In February, 62% of Americans believed Donald Trump was a man of his word. By April, that number fell to 45%. The biggest drop, at 25%, was among women.

Trump appeared to walk away from repealing the Affordable Care Act after Republicans failed to agree on the healthcare replacement bill that Trump stood behind. Political friends and foes alike have complained that Trump is not carrying out the promises he made on the campaign trail. Supporters have expressed unhappiness that more has not been done on taxes and immigration, in addition to healthcare. Opponents say he has not protected middle- and working-class Americans. (Gallup)

Most of his support is still coming from older Republicans (over age 55), especially males.

His approval rating also dropped from 42% to 40%.

Trump took office facing challenges in winning public support that are unique for a modern-day president. A majority of Americans viewed him unfavorably before his inauguration, and this continues to be true today. He was the first elected president in Gallup polling history to receive an initial job approval rating below the majority level and has yet to come close to surpassing the 50% mark.

Trump has flip-flopped on many campaign promises as well. He said he would designate China a currency manipulator; he no longer will. The Export/Import Bank is unnecessary; now he likes it, because it makes money. NATO was obsolete; now it is not. Federal Reserve Chairwoman Janet Yellen kept interest rates artificially low to help Obama; he respects her and may keep her on. The national debt will be eliminated in eight years; that was hyperbolic. Tax reform will be done by August; there is no deadline. James Comey is wrong and should be fired; he asked Comey to stay, then said it was too late to fire him. Trump repeatedly defended Russia and praised their leadership; now he is saying it looks like Russia is responsible for Syria. These are just from the past week. (Axios)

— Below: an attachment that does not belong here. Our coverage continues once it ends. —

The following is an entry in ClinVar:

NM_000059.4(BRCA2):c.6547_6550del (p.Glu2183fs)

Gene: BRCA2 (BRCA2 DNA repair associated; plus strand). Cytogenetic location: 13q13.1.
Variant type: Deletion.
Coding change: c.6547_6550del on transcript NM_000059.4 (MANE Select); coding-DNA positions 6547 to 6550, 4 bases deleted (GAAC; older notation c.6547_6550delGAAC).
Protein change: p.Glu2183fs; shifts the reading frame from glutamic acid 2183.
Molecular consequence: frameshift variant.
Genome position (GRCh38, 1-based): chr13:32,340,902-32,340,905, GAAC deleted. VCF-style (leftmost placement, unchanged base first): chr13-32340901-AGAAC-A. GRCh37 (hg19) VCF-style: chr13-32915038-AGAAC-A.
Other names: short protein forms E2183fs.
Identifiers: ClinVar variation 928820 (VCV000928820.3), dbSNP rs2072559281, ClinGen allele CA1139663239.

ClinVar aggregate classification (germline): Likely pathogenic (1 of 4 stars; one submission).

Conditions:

Donald Trump will take whatever position on an issue suits him at a particular time. Some say it is based on the last person he spoke to, and some say it is what is most convenient. Others think he is finally learning about things he never understood. Chris Cillizza at CNN says:

What we see as flip-floppery and weakness, Trump sees as flexibility and uncertainty — which he thinks are two hallmarks of any strong deal-maker. Trump doesn’t feel any allegiance to past positions or, really, past statements about issues. Those are the sorts of things that get in the way of making the best deals. And that’s what Trump believes the public wants from him, ideology or consistency be damned.

Perhaps it is a combination of all of these things. Whatever the case, it has obviously led to an increased lack of trust on the part of voters, and that is a problem for the President and Republicans. Whether it is the inability to pass promised legislation or an outright reversal of a stated position, the inconsistency in the White House has not been a positive for Donald Trump.



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